Touch of Evil is both undeniably brilliant and extremely flawed, and often simultaneously. Unlike most of the movies that I watch as part of PopGap — which are usually either entirely new-to-me or obscured by the fog of distant memory — I've actually seen Touch of Evil more than a few times, but while its most striking sequences and performances linger powerfully, much of the rest of the film evaporates within days. Welles' series of forward-thinking technical adventures are muddled by substandard plotting and unrealized thematic ideas. Very little of the story or its themes stick, but, at its best moments, Orson Welles' last Hollywood movie is an occasional masterwork of seedy menace and a ballsy example of how real vision can energize and distinguish ordinary B-movie material.
Touch of Evil stars Charlton Heston as Vargas, a crusading Mexican law enforcer on the eve of prosecuting a border town's drug kingpin. He and his new American wife, Susan (Janet Leigh), cross over into the U.S. for a date and witness a car bombing with international implications. Vargas insinuates himself into the investigation, even though he has no jurisdiction outside his own country, much to the annoyance of the powerful & shady American police captain, Hank Quinlan (Welles). Based on the novel Badge of Evil by Whit Masterson, Touch of Evil is largely uninspired pulp, but even though Welles seems restlessly bored by the narrative during stretches — he concentrates instead on the shadows, the angles, and picking out key points of exaggeration — there are scenes during which he juices it with an alarming fervor.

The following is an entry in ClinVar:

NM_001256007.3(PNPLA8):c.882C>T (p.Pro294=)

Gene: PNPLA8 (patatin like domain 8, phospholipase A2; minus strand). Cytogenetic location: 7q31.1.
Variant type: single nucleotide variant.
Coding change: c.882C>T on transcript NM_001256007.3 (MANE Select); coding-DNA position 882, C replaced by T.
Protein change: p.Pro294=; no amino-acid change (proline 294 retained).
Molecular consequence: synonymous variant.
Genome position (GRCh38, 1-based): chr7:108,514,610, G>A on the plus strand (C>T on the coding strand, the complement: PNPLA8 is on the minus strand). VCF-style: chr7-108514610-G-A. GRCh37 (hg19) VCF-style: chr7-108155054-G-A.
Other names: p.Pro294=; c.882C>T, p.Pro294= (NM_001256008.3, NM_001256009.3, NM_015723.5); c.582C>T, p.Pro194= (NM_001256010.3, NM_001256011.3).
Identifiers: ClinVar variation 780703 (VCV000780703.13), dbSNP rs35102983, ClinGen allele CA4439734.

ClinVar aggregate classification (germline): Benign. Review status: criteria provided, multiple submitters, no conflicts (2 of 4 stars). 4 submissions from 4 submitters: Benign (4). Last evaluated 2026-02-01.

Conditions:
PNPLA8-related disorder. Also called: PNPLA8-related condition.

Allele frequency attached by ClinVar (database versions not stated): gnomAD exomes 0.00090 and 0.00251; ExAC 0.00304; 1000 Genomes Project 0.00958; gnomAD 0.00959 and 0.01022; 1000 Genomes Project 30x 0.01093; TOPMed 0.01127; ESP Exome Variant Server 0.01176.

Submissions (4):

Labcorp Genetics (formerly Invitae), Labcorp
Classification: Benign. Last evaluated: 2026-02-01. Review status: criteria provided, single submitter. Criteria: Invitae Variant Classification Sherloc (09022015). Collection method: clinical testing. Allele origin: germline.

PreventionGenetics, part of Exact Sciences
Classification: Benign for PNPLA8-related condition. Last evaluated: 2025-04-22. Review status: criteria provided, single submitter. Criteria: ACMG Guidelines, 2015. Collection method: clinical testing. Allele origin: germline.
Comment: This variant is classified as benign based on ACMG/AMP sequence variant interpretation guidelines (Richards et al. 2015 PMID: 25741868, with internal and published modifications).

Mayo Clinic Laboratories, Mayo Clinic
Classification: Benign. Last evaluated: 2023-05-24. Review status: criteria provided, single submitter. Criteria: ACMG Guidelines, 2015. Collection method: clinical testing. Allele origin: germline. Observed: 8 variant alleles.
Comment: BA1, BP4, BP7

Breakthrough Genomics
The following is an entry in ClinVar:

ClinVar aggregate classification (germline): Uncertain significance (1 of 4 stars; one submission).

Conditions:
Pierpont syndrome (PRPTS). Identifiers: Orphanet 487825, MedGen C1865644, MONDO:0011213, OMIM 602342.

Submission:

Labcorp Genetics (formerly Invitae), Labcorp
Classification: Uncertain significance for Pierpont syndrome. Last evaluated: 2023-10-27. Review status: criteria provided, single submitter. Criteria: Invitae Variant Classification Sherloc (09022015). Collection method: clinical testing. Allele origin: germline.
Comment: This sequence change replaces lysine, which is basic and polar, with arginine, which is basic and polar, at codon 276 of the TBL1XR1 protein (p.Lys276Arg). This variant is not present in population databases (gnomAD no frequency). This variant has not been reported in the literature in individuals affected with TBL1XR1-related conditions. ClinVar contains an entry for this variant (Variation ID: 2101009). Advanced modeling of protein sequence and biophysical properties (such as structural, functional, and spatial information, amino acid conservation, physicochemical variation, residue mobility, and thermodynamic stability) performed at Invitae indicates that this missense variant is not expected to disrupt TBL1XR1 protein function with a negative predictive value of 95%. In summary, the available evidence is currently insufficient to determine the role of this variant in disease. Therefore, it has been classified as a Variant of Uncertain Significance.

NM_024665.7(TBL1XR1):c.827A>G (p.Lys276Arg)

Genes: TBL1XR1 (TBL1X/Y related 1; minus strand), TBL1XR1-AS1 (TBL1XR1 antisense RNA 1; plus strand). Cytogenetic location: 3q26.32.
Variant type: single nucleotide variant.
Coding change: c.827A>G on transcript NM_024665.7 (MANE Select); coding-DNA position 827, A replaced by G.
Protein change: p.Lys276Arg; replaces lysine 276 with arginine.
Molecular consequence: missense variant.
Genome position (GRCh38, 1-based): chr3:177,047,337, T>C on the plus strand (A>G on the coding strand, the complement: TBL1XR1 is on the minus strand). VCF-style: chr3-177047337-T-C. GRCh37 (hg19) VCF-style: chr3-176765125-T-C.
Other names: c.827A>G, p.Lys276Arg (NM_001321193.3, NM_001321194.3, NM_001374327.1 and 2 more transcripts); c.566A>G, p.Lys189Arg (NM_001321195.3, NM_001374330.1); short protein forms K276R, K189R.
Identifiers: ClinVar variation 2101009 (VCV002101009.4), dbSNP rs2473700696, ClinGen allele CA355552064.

Everyone talks about Touch of Evil's famously dazzling three-and-a-half minute single-take opening shot, but Welles' film is stuffed full of adventurous technical ideas that don't come off quite as smoothly, but are no less impressive. There is an even longer single-take shot later in the film, as Vargas, Quinlan, and other investigators converge in a suspect's hotel room, which tracks multiple conversations and actions for over five minutes within a crowded confined space. This scene is potentially more complicated, even though it covers less ground, because Welles throws in yet another innovation that was anathema to Hollywood filmmaking of the 1950s: overlapping dialog. It's a boldly staged and executed set piece, except that the constant movement of the camera along with the dense and careful multi-layering of sometimes inaudible voices obscures the scene's narrative meaning — at least until its final revelation, which carries grave consequences. the prevalence of chatter is also notable to Touch of Evil's reputation as the last film noir, at least of that genre's heydey. While most noir dialog is expressed through the terse declarations of taciturn tough guys and their manipulative dames, Touch of Evil is full of chatterboxes who really have nothing to say, predicting a style of writing, staging and directing that would become commonplace a decade later. Elsewhere, Welles throws in other sneak peaks at the future of movies, such as an in-car conversation filmed on an actual road, with Heston really tearing through alleyways at high speed, instead of using the artifice of rear projection. This dynamic approach may not enlighten the forgettable content of the scene (maybe thankfully, it distracts from it), but this kind of bracing realism was so out-of-the-norm in 1958 that it actually works as part of Welles' stylized vision rather than against it.